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Dems Repeating Hillary's Fatal Mistake on West Virginia Coal?

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By Robert Weiner and Kimberly Bartenfelder

With the next Democratic debate coming fast on September 12, the 2020 Democratic presidential candidates are making the same fatal mistake that Hillary Clinton made in 2016 on West Virginia coal.

During both nights of the latest Democratic debates, there was a wave of support for the Green New Deal. That left many candidates falling short on dealing with coal jobs. Kamala Harris stated, "We must have and adopt a Green New Deal" without offering further solutions. Even Joe Biden, steeped in a lifetime of labor and working families' values, said, "We will end any subsidies for coal or any other fossil fuels."

Others likewise dumped on the coal industry without citing plans to employ people with alternative jobs. Climate-change leader Jay Inslee, now out but with a high reputation from his presidential campaign built off the issue with the most comprehensive climate plan including renewables, was among the lowest-polling candidates. His "The house is on fire" description of the planet's pending death didn't help any more than Jimmy Carter blaming "malaise" on the American people. On the other side, "I-have-a-plan" Elizabeth Warren says she "put a real policy on the table to create 1.2 million jobs in green manufacturing." The public wonders how long until any manufacturing plant is built.

In the same breath as saying coal jobs will decline, Democrats must offer coal-replacement jobs, not just push for the Green New Deal, otherwise they risk losing West Virginia again.

In March 2016, then-presidential candidate Hillary Clinton said, "We're going to put a lot of coal miners and coal companies out of business", costing her West Virginia and angering many. Clinton defended her comment saying it was taken out of context because, "the way things are going now, we will continue losing jobs... I didn't mean to say that we will do it. I meant to say that is what will happen unless we take action to try and prevent it." However, it was too little too late.

Clinton's statement highlighted an economic shift from the culture of coal to renewable energy. Yet it neglected the steep decline of West Virginia miners--120,000 in 1950 to 20,000 in 2017--a loss of five-sixths, similar to trends in other states.

Reacting to Hillary, West Virginia Governor Jim Justice said, "It surely wasn't helpful. I don't think she was thinking." However, for Democrats to regain West Virginia votes -- votes that Bill Clinton won in his '92 and '96 presidential races -- they must look at the middle class and find compromise with "green jobs".

In July 2019 the national unemployment rate was 3.7% while West Virginia was 4.8%. However, three West Virginia counties exceeded those numbers with struggling communities at 7.6-9.5%.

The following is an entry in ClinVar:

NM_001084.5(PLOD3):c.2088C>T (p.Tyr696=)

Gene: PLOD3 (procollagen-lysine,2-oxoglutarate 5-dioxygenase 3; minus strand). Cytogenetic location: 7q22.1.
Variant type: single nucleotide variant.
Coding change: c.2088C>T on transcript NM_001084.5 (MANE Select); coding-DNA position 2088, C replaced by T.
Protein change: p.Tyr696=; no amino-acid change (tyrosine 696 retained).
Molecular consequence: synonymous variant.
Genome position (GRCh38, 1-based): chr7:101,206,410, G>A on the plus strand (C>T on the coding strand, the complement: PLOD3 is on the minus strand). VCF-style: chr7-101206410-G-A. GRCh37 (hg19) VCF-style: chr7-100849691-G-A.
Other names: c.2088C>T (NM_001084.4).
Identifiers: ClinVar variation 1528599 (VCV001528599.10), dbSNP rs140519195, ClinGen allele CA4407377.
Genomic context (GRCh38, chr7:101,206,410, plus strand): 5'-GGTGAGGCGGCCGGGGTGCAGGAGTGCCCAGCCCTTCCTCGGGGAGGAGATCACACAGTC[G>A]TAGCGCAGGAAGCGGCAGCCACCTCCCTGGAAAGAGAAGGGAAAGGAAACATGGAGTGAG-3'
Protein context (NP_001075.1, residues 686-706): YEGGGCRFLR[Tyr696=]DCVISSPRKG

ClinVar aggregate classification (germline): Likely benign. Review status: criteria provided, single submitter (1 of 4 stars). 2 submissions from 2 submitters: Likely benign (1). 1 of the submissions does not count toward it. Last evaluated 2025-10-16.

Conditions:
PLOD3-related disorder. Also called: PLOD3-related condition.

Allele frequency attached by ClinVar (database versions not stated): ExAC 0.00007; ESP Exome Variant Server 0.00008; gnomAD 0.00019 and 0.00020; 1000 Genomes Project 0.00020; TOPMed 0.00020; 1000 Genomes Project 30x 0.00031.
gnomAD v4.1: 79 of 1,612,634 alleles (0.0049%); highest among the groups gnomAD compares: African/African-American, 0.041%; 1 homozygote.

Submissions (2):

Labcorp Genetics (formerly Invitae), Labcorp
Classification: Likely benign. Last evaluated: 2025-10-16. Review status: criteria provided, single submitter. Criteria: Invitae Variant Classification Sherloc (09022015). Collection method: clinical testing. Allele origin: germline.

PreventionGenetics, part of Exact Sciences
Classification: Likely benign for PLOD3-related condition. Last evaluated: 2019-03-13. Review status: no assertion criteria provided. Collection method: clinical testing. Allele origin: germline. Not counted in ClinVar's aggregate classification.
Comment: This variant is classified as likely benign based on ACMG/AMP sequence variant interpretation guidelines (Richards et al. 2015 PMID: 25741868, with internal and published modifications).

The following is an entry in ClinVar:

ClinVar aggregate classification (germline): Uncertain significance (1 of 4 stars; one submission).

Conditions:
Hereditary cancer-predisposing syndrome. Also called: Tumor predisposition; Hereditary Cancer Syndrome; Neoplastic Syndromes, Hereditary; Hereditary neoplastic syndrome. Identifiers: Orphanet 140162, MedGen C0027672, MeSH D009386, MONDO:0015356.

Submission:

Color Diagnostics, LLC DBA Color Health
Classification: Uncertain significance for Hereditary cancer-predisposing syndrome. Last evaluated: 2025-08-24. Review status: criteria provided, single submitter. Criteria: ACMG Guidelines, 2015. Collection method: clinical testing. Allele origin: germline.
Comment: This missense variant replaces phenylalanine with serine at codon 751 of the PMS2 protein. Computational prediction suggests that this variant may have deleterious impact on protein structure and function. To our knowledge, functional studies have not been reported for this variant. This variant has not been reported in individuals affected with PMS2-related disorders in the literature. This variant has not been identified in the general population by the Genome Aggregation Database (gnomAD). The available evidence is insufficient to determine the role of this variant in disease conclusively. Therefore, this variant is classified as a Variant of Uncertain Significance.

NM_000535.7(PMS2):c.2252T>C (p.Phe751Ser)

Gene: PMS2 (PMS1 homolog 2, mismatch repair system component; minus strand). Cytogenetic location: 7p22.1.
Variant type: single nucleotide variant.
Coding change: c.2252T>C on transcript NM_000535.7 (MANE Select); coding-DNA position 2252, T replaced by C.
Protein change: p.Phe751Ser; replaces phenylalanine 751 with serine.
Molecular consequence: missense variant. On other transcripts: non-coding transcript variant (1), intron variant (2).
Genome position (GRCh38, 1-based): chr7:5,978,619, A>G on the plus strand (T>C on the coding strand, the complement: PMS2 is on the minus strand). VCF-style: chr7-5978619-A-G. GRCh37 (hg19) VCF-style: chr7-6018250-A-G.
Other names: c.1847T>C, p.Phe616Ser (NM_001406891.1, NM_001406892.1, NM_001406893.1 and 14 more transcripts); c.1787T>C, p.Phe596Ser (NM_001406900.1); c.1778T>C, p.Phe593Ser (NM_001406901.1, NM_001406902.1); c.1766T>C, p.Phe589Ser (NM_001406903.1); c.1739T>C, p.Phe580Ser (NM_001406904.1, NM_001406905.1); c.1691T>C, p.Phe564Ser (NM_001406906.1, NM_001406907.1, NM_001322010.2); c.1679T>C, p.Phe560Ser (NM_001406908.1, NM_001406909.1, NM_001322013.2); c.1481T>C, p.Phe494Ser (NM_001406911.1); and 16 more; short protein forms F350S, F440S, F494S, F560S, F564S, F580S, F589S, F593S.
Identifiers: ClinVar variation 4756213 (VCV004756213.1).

Attention to environmental policy and protection has drastically grown. In 2015, Obama and the EPA unveiled the Clean Power Plan, which details "reducing carbon pollution from power plants... [strengthening] the fast-growing trend toward cleaner and lower-polluting American energy... [and providing] national consistency, accountability and a level playing field"--bold goals but spiraling West Virginia coal further into decline.

The plan invested in a hopeful environmental future, but then Trump was elected promising to "bring coal back." As a firm believer that climate change is a "hoax" and the effects of coal are minor, he's continued to roll back previous policy -- the New York Times counting 83 rollbacks since he took office.

Fifty-three of 55 of the state's counties profit from bituminous coal, the most common U.S. type with a high heating value used in electricity generation. While short-term bursts may occur, a long-term coal resurgence is unlikely. West Virginians know their mining jobs have already been replaced by machinery and explosives, with clean-energy jobs not replacing them quick enough.

In a 2019 Gallup poll, only 22% of Americans said there should be more emphasis on coal -- 70% emphasized wind and 80% emphasized solar.

CBS featured video interview of Eric Ritchie, an O&M manager at Beech Ridge wind farm. He was "born and raised on a coal family." When he transitioned to producing wind energy, he said that he heard all the "treehugger comments" but now his old coal-working buddies are calling him for jobs. "It's a job. It's a future," he said. Trump attempted to discredit wind turbines when he tweeted, "Not only are wind farms disgusting looking, but even worse they are bad for people's health."

Doyle Tenney, owner of DT Solar LLC, was also featured by CBS. He said, "I am not against coal. I am for the future." As Tenney mentions, Power Purchase Agreement's House Bill 3072 allows residents to install solar panels and pay them off over time yet haven't been passed by the state legislature. Industry and legislative resistance set back environmental and economic progress.

Although the decline of coal is sharp in West Virginia, they can still become a leader in greener practices. Democrats can win West Virginia when they help alter the business model to work for the environment with wind and solar energy, not against it; when jobs they urge are permanent, funded, and with a timeline.

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